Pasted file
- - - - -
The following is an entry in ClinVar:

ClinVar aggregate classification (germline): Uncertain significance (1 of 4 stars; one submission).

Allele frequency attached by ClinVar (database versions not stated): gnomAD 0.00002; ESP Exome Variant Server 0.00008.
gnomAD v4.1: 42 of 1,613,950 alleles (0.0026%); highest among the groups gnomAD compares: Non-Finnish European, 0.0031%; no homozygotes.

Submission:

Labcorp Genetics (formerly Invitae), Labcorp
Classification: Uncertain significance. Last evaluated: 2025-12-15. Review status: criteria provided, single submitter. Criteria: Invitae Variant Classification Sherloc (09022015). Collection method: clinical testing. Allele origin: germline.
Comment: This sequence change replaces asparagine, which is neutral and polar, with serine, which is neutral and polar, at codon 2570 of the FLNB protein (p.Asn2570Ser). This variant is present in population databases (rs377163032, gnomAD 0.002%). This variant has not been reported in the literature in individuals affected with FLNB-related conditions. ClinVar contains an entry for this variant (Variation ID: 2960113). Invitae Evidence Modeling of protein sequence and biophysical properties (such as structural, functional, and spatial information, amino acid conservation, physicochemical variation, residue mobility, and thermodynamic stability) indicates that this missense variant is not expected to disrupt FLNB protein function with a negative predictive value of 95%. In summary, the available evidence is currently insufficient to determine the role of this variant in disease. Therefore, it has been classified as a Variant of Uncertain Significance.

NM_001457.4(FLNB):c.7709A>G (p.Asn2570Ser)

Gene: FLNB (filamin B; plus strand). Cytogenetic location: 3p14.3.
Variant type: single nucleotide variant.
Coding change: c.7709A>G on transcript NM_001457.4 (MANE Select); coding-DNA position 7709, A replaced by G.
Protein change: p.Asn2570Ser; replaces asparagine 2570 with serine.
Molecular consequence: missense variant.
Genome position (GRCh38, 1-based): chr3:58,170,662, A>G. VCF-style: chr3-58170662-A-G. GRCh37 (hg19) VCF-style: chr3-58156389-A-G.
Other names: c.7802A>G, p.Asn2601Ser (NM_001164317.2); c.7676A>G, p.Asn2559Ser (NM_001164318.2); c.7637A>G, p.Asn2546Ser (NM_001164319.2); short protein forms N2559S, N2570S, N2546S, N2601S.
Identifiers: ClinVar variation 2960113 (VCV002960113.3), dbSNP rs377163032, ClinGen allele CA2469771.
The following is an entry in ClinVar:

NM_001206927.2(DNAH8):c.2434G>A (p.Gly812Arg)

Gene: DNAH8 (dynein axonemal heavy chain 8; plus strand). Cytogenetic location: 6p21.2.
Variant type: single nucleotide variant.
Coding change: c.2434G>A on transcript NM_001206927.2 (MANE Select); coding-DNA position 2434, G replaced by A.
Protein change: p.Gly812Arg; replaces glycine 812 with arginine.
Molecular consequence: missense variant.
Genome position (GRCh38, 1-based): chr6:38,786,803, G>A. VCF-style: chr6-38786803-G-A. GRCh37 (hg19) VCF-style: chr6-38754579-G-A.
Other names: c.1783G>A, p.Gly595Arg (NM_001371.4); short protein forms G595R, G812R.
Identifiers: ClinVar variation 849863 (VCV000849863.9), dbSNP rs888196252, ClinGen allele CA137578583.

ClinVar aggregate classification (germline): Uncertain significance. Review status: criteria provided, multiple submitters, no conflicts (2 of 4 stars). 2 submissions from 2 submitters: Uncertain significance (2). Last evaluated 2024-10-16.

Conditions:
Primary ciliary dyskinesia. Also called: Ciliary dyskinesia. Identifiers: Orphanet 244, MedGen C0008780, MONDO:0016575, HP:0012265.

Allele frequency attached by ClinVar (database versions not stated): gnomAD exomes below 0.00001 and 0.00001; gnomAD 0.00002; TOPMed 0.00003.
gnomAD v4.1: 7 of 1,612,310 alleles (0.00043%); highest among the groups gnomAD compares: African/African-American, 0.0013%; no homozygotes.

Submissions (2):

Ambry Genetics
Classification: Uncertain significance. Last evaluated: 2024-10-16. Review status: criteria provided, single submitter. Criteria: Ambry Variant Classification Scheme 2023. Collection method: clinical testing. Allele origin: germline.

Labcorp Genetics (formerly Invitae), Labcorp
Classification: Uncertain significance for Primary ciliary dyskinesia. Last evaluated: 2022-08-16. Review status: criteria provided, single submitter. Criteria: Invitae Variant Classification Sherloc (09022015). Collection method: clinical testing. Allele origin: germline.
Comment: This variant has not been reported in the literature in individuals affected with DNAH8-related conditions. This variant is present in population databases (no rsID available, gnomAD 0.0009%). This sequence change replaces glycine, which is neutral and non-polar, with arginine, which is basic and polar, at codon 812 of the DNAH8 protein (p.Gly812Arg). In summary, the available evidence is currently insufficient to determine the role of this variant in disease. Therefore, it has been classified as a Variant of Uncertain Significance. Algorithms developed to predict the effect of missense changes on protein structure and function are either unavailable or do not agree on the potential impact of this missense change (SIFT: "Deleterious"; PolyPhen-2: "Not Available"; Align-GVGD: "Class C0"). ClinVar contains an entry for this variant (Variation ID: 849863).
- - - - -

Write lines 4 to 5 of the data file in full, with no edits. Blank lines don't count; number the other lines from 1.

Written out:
gnomAD v4.1: 42 of 1,613,950 alleles (0.0026%); highest among the groups gnomAD compares: Non-Finnish European, 0.0031%; no homozygotes.

Submission: